Okay, so let me just start off my saying I am an Emergency Department nurse at a trauma center where we always have lines out the door, and I love these shoes! I am on my feet for 12+ hours at a time, and most of that is walking and moving. I rarely stand for long periods of time like some other nurses, but for moving constantly at a steady pace these are great. I originally got these to switch from day to day with a pair of more colorful under armor shoes to give my feet some relief thinking that I would wear these when the other ones hurt my feet but I find myself wearing these more and more!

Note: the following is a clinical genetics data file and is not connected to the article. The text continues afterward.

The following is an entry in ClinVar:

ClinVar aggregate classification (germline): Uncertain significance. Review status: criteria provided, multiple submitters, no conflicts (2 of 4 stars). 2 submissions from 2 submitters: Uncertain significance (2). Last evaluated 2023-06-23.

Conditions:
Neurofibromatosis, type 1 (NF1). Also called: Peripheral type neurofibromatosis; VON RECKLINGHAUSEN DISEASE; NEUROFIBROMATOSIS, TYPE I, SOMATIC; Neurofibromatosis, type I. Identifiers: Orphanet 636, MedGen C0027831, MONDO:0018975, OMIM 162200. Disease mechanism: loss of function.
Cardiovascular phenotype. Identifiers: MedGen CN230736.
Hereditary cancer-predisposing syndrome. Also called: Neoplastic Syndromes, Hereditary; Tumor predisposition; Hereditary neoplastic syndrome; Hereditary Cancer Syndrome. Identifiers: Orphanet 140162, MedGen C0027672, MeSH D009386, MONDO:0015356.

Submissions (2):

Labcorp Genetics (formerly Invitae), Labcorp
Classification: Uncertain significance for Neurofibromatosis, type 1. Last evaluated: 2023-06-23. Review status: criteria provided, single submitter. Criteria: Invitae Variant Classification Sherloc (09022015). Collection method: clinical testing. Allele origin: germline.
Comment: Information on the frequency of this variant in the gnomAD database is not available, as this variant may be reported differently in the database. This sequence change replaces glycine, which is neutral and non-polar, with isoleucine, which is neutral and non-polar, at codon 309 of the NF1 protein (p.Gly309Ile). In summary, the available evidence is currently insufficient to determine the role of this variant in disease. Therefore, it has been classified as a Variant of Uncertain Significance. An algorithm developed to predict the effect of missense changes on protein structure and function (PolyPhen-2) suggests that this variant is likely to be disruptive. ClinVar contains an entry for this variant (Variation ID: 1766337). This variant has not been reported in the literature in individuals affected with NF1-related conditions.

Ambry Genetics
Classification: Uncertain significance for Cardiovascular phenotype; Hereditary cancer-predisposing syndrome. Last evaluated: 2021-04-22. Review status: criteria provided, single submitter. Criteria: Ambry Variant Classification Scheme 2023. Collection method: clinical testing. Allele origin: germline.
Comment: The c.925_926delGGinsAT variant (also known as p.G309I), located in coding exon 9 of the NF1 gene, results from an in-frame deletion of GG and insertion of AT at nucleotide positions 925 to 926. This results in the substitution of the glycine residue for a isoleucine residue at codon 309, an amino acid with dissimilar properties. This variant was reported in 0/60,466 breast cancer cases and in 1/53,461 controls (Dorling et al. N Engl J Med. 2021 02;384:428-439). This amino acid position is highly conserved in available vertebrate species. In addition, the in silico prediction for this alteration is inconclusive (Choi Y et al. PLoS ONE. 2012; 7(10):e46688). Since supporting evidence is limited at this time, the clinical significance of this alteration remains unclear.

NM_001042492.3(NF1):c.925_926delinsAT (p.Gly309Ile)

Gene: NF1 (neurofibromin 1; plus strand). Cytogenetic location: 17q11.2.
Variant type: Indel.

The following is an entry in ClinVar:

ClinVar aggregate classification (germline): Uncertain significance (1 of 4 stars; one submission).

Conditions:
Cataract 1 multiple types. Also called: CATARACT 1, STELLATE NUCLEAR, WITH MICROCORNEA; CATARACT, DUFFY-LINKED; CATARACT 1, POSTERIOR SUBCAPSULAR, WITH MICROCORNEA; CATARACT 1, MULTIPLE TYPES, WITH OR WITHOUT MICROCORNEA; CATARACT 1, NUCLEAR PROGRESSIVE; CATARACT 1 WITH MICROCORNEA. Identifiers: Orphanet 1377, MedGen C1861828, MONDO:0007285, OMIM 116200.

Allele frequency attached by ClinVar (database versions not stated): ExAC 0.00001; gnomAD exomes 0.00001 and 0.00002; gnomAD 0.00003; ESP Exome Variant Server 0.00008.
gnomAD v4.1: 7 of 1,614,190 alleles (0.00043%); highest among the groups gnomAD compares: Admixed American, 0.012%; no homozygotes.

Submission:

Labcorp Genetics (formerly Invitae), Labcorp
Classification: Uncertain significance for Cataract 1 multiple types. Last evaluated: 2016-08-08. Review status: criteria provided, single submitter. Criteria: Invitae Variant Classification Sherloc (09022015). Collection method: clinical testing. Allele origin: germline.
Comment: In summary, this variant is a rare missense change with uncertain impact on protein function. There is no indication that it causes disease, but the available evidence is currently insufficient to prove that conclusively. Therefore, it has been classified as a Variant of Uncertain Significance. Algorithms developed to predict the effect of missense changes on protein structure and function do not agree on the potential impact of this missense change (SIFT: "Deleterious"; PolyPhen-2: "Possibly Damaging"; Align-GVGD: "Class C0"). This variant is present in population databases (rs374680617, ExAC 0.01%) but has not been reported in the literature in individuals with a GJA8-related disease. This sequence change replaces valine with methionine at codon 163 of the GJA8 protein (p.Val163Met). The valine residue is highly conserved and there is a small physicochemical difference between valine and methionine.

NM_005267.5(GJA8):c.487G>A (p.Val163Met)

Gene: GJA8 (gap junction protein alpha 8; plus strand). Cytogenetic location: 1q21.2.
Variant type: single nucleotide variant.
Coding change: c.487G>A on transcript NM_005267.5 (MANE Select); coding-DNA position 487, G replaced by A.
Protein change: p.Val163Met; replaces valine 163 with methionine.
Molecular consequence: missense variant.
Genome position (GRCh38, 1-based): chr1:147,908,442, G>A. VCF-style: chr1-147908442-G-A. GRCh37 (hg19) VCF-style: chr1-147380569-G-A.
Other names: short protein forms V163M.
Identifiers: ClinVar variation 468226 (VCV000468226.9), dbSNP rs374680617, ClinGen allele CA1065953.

Please note: receives no compensation for recommending these items and makes no warranties regarding their safety. Items listed above should be evaluated individually for potential risks and hazards.